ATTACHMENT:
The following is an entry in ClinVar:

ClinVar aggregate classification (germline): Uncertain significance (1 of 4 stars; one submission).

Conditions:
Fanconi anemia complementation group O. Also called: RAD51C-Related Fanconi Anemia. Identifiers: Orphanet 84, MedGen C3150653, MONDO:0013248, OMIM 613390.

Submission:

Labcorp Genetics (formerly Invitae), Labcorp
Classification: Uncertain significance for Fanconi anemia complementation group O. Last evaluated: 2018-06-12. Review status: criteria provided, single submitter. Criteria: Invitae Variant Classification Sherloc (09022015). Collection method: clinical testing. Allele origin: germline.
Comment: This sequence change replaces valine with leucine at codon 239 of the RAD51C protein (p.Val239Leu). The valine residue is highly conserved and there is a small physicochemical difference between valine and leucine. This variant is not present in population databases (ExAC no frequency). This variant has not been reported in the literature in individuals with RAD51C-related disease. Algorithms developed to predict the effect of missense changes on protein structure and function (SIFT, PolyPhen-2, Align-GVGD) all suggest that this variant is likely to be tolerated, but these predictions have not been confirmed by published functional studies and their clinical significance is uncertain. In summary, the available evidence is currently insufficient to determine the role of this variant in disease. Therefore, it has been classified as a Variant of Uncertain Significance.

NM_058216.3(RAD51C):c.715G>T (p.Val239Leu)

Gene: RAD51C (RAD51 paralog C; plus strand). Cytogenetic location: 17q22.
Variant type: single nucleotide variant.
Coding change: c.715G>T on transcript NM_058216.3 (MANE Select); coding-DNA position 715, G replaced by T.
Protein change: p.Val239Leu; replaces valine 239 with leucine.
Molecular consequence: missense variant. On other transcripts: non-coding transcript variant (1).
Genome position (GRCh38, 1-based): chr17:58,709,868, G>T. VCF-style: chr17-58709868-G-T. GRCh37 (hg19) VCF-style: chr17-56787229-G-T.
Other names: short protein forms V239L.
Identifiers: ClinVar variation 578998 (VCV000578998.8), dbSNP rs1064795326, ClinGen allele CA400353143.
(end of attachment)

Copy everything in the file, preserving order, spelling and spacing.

The following is an entry in ClinVar:

ClinVar aggregate classification (germline): Uncertain significance (1 of 4 stars; one submission).

Conditions:
Fanconi anemia complementation group O. Also called: RAD51C-Related Fanconi Anemia. Identifiers: Orphanet 84, MedGen C3150653, MONDO:0013248, OMIM 613390.

Submission:

Labcorp Genetics (formerly Invitae), Labcorp
Classification: Uncertain significance for Fanconi anemia complementation group O. Last evaluated: 2018-06-12. Review status: criteria provided, single submitter. Criteria: Invitae Variant Classification Sherloc (09022015). Collection method: clinical testing. Allele origin: germline.
Comment: This sequence change replaces valine with leucine at codon 239 of the RAD51C protein (p.Val239Leu). The valine residue is highly conserved and there is a small physicochemical difference between valine and leucine. This variant is not present in population databases (ExAC no frequency). This variant has not been reported in the literature in individuals with RAD51C-related disease. Algorithms developed to predict the effect of missense changes on protein structure and function (SIFT, PolyPhen-2, Align-GVGD) all suggest that this variant is likely to be tolerated, but these predictions have not been confirmed by published functional studies and their clinical significance is uncertain. In summary, the available evidence is currently insufficient to determine the role of this variant in disease. Therefore, it has been classified as a Variant of Uncertain Significance.

NM_058216.3(RAD51C):c.715G>T (p.Val239Leu)

Gene: RAD51C (RAD51 paralog C; plus strand). Cytogenetic location: 17q22.
Variant type: single nucleotide variant.
Coding change: c.715G>T on transcript NM_058216.3 (MANE Select); coding-DNA position 715, G replaced by T.
Protein change: p.Val239Leu; replaces valine 239 with leucine.
Molecular consequence: missense variant. On other transcripts: non-coding transcript variant (1).
Genome position (GRCh38, 1-based): chr17:58,709,868, G>T. VCF-style: chr17-58709868-G-T. GRCh37 (hg19) VCF-style: chr17-56787229-G-T.
Other names: short protein forms V239L.
Identifiers: ClinVar variation 578998 (VCV000578998.8), dbSNP rs1064795326, ClinGen allele CA400353143.